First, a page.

Lessons From an Agreement With 21st Century Fox
Shortly before Thanksgiving, 21st Century Fox settled a derivative
shareholder case related to a number of sexual harassment scandals at Fox. As
part of that settlement, Fox entered into an agreement for non-monetary
relief. Companies that wish to avoid
being in the same situation as Fox might want to consider voluntarily implementing some of the terms of Fox’s non-monetary
In its agreement, for example, Fox agreed to adopt and publicly
broadcast a statement that it has zero tolerance for sexual harassment as well
as zero tolerance for retaliation. Fox agreed
to put some real power behind this
statement by making it one adopted by its board and published by its board in a
public statement. But you don’t need to be in Fox’s position to take these
steps. It makes sense for all employers to issue a clear statement of the
company’s—and its board’s—commitment to maintaining a workplace free of
discrimination and retaliation.
Fox’s also committed to create a workplace professionalism and inclusion council that includes not only two top-ranking HR executives. Fox has also committed to involving employees in the Council’s activities and the Council has the authority to conduct its own investigations.
While an employer that is not facing a current lawsuit may not think it is necessary to create a council dedicated to addressing workplace harassment claims, there is a valuable lesson to be learned from Fox’s commitment to do so. I have seen a number of circumstances recently where the alleged harasser was in a position of authority and possesses disparate power compared with other employees in the company. Employees may be reluctant to raise concerns with the human resources department especially if the harasser has some authority over that department. A council or committee that a provides a safe route for such employees to tell their stories might avoid bigger issues down the road. The more ways that exist for employees to communicate issues or concerns, the more likely that they will be addressed. As many companies are now learning, pervasive problems that everyone is talking about are often overlooked.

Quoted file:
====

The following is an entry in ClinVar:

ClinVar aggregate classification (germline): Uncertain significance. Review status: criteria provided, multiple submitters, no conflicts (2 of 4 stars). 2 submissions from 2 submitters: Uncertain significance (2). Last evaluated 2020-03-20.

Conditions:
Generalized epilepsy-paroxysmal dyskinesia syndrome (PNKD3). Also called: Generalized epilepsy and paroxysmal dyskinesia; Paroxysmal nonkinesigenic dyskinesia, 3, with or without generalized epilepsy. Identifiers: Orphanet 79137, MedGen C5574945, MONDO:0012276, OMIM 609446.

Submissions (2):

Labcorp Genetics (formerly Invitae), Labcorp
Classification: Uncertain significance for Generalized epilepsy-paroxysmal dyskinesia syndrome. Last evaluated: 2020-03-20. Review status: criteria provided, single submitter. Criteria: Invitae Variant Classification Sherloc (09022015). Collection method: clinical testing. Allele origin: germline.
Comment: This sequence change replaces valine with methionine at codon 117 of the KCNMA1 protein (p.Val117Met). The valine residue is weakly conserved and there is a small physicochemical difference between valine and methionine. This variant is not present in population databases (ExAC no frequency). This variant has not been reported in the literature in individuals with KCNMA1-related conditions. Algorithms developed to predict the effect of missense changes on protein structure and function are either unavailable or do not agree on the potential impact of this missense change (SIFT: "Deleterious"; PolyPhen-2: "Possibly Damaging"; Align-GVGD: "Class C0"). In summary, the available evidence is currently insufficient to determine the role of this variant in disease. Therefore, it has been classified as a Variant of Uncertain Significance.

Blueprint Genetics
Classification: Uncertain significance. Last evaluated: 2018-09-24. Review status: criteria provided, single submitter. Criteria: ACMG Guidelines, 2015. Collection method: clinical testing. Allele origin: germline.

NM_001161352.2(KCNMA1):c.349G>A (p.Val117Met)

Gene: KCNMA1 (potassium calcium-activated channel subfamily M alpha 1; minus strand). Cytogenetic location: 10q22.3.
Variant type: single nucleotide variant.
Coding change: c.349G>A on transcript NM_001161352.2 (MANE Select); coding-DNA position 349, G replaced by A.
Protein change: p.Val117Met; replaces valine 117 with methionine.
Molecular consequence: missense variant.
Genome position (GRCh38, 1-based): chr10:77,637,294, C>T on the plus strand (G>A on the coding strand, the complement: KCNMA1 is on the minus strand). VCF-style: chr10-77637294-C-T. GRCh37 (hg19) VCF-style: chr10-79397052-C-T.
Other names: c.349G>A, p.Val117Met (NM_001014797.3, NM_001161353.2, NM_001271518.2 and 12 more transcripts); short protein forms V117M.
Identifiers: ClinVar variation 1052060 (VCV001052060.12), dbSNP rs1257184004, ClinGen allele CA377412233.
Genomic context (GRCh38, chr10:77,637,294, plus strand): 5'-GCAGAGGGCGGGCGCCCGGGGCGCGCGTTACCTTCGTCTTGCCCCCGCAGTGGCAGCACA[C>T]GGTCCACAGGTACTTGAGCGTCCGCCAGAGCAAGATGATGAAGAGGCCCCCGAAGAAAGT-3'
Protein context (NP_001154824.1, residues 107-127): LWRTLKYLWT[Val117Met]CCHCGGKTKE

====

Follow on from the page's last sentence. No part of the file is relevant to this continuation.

Finally, get outside help if needed. There are consultants who provide valuable insight and can perform
external investigations. Not all
consultants are created equal so be judicious
in making such a decision. But if a harassment issue can only be resolved fully
and honestly by letting a third party be the bad guy, then it is time and money
Failing to learn these lessons could mean a judge, a government agency,
or the court of public opinion forces these lessons upon the company in the